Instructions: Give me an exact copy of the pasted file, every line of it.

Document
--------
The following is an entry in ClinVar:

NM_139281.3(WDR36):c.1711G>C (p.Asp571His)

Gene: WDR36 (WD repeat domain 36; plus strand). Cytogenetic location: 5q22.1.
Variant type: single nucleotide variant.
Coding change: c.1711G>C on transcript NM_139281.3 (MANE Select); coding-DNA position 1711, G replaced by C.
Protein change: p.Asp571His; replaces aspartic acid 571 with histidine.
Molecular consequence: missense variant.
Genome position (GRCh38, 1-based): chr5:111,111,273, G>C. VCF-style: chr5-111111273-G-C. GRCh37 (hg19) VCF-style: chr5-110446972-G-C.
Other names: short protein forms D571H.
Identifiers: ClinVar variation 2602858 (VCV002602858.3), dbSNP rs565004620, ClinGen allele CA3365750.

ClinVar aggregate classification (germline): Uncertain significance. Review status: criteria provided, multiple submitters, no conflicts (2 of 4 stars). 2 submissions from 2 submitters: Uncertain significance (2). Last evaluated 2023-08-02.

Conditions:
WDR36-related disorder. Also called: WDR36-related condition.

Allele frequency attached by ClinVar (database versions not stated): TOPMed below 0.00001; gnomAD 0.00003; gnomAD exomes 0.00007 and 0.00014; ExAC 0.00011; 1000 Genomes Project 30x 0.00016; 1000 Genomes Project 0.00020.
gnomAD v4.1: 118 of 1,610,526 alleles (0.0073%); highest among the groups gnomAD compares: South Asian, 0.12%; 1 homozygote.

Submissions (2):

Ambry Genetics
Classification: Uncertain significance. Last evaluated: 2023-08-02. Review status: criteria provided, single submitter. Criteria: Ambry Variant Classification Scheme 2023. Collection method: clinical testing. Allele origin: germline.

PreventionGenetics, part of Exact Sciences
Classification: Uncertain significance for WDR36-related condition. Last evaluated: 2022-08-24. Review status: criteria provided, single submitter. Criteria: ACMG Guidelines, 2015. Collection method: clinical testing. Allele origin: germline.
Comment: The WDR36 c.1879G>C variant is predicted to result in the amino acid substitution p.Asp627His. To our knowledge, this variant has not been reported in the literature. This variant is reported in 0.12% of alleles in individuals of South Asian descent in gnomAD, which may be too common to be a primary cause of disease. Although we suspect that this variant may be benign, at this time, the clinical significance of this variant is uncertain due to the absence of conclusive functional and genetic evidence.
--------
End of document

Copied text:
The following is an entry in ClinVar:

NM_139281.3(WDR36):c.1711G>C (p.Asp571His)

Gene: WDR36 (WD repeat domain 36; plus strand). Cytogenetic location: 5q22.1.
Variant type: single nucleotide variant.
Coding change: c.1711G>C on transcript NM_139281.3 (MANE Select); coding-DNA position 1711, G replaced by C.
Protein change: p.Asp571His; replaces aspartic acid 571 with histidine.
Molecular consequence: missense variant.
Genome position (GRCh38, 1-based): chr5:111,111,273, G>C. VCF-style: chr5-111111273-G-C. GRCh37 (hg19) VCF-style: chr5-110446972-G-C.
Other names: short protein forms D571H.
Identifiers: ClinVar variation 2602858 (VCV002602858.3), dbSNP rs565004620, ClinGen allele CA3365750.

ClinVar aggregate classification (germline): Uncertain significance. Review status: criteria provided, multiple submitters, no conflicts (2 of 4 stars). 2 submissions from 2 submitters: Uncertain significance (2). Last evaluated 2023-08-02.

Conditions:
WDR36-related disorder. Also called: WDR36-related condition.

Allele frequency attached by ClinVar (database versions not stated): TOPMed below 0.00001; gnomAD 0.00003; gnomAD exomes 0.00007 and 0.00014; ExAC 0.00011; 1000 Genomes Project 30x 0.00016; 1000 Genomes Project 0.00020.
gnomAD v4.1: 118 of 1,610,526 alleles (0.0073%); highest among the groups gnomAD compares: South Asian, 0.12%; 1 homozygote.

Submissions (2):

Ambry Genetics
Classification: Uncertain significance. Last evaluated: 2023-08-02. Review status: criteria provided, single submitter. Criteria: Ambry Variant Classification Scheme 2023. Collection method: clinical testing. Allele origin: germline.

PreventionGenetics, part of Exact Sciences
Classification: Uncertain significance for WDR36-related condition. Last evaluated: 2022-08-24. Review status: criteria provided, single submitter. Criteria: ACMG Guidelines, 2015. Collection method: clinical testing. Allele origin: germline.
Comment: The WDR36 c.1879G>C variant is predicted to result in the amino acid substitution p.Asp627His. To our knowledge, this variant has not been reported in the literature. This variant is reported in 0.12% of alleles in individuals of South Asian descent in gnomAD, which may be too common to be a primary cause of disease. Although we suspect that this variant may be benign, at this time, the clinical significance of this variant is uncertain due to the absence of conclusive functional and genetic evidence.